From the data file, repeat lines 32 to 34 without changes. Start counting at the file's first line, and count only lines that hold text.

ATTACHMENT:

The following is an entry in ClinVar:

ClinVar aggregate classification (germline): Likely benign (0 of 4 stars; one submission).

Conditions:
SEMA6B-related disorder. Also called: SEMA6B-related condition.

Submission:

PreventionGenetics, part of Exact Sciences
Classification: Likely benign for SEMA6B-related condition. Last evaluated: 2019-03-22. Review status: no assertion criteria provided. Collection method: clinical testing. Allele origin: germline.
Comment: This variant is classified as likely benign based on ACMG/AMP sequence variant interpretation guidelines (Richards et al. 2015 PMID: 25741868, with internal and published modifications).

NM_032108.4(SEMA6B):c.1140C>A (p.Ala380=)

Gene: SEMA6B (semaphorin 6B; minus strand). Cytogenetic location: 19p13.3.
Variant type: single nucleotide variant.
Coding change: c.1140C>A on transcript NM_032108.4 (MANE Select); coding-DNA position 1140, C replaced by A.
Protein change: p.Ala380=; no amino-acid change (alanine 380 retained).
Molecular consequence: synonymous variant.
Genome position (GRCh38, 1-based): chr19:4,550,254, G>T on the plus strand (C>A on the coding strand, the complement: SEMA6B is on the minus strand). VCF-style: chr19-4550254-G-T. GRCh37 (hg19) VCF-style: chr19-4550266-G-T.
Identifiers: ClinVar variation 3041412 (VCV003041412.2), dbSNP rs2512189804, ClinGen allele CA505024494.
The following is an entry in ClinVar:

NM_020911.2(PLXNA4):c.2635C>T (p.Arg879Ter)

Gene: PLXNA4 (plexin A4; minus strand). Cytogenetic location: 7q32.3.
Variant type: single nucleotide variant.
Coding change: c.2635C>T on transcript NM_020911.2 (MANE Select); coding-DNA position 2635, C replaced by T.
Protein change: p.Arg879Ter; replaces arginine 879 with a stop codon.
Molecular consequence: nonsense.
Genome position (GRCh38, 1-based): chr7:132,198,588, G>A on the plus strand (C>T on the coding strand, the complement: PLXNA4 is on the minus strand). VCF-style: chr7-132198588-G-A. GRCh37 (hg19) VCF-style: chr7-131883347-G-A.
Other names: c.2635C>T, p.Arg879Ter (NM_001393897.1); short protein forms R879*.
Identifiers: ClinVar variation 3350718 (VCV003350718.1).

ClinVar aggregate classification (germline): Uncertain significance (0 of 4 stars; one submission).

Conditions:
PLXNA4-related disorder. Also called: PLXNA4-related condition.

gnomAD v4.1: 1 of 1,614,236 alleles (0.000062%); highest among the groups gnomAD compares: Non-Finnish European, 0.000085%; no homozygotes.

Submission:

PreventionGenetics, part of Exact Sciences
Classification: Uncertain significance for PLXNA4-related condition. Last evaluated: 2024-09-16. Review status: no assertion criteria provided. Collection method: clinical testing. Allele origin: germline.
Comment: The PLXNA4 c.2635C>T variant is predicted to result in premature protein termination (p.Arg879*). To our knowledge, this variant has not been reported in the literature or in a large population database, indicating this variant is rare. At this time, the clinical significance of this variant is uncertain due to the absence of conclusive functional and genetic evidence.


PreventionGenetics, part of Exact Sciences
Classification: Uncertain significance for PLXNA4-related condition. Last evaluated: 2024-09-16. Review status: no assertion criteria provided. Collection method: clinical testing. Allele origin: germline.
Comment: The PLXNA4 c.2635C>T variant is predicted to result in premature protein termination (p.Arg879*). To our knowledge, this variant has not been reported in the literature or in a large population database, indicating this variant is rare. At this time, the clinical significance of this variant is uncertain due to the absence of conclusive functional and genetic evidence.